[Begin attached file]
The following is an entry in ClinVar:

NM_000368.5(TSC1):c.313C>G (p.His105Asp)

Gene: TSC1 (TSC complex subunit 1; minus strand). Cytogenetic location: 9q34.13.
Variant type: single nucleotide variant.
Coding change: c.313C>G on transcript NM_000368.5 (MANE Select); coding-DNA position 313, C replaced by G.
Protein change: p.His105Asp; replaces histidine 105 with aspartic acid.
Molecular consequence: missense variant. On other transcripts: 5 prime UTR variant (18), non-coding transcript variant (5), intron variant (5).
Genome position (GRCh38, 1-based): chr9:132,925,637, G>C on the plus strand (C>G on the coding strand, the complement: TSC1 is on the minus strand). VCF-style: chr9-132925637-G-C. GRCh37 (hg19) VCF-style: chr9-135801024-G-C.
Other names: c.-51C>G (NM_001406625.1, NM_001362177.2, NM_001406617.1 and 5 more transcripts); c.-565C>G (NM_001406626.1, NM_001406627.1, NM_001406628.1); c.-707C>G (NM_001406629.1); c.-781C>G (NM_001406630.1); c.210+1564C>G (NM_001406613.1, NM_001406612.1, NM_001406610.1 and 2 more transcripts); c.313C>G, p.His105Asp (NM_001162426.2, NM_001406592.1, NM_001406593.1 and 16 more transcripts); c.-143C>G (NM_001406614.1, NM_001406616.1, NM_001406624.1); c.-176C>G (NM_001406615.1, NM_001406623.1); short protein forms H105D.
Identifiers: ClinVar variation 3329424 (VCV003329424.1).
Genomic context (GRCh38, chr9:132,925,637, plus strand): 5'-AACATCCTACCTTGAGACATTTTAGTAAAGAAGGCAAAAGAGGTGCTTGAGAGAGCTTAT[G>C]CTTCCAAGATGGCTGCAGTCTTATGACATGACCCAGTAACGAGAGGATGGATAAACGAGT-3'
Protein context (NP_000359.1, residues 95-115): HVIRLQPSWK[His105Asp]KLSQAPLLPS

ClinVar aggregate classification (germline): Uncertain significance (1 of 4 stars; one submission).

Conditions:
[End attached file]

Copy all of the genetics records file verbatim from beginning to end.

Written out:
The following is an entry in ClinVar:

NM_000368.5(TSC1):c.313C>G (p.His105Asp)

Gene: TSC1 (TSC complex subunit 1; minus strand). Cytogenetic location: 9q34.13.
Variant type: single nucleotide variant.
Coding change: c.313C>G on transcript NM_000368.5 (MANE Select); coding-DNA position 313, C replaced by G.
Protein change: p.His105Asp; replaces histidine 105 with aspartic acid.
Molecular consequence: missense variant. On other transcripts: 5 prime UTR variant (18), non-coding transcript variant (5), intron variant (5).
Genome position (GRCh38, 1-based): chr9:132,925,637, G>C on the plus strand (C>G on the coding strand, the complement: TSC1 is on the minus strand). VCF-style: chr9-132925637-G-C. GRCh37 (hg19) VCF-style: chr9-135801024-G-C.
Other names: c.-51C>G (NM_001406625.1, NM_001362177.2, NM_001406617.1 and 5 more transcripts); c.-565C>G (NM_001406626.1, NM_001406627.1, NM_001406628.1); c.-707C>G (NM_001406629.1); c.-781C>G (NM_001406630.1); c.210+1564C>G (NM_001406613.1, NM_001406612.1, NM_001406610.1 and 2 more transcripts); c.313C>G, p.His105Asp (NM_001162426.2, NM_001406592.1, NM_001406593.1 and 16 more transcripts); c.-143C>G (NM_001406614.1, NM_001406616.1, NM_001406624.1); c.-176C>G (NM_001406615.1, NM_001406623.1); short protein forms H105D.
Identifiers: ClinVar variation 3329424 (VCV003329424.1).
Genomic context (GRCh38, chr9:132,925,637, plus strand): 5'-AACATCCTACCTTGAGACATTTTAGTAAAGAAGGCAAAAGAGGTGCTTGAGAGAGCTTAT[G>C]CTTCCAAGATGGCTGCAGTCTTATGACATGACCCAGTAACGAGAGGATGGATAAACGAGT-3'
Protein context (NP_000359.1, residues 95-115): HVIRLQPSWK[His105Asp]KLSQAPLLPS

ClinVar aggregate classification (germline): Uncertain significance (1 of 4 stars; one submission).

Conditions: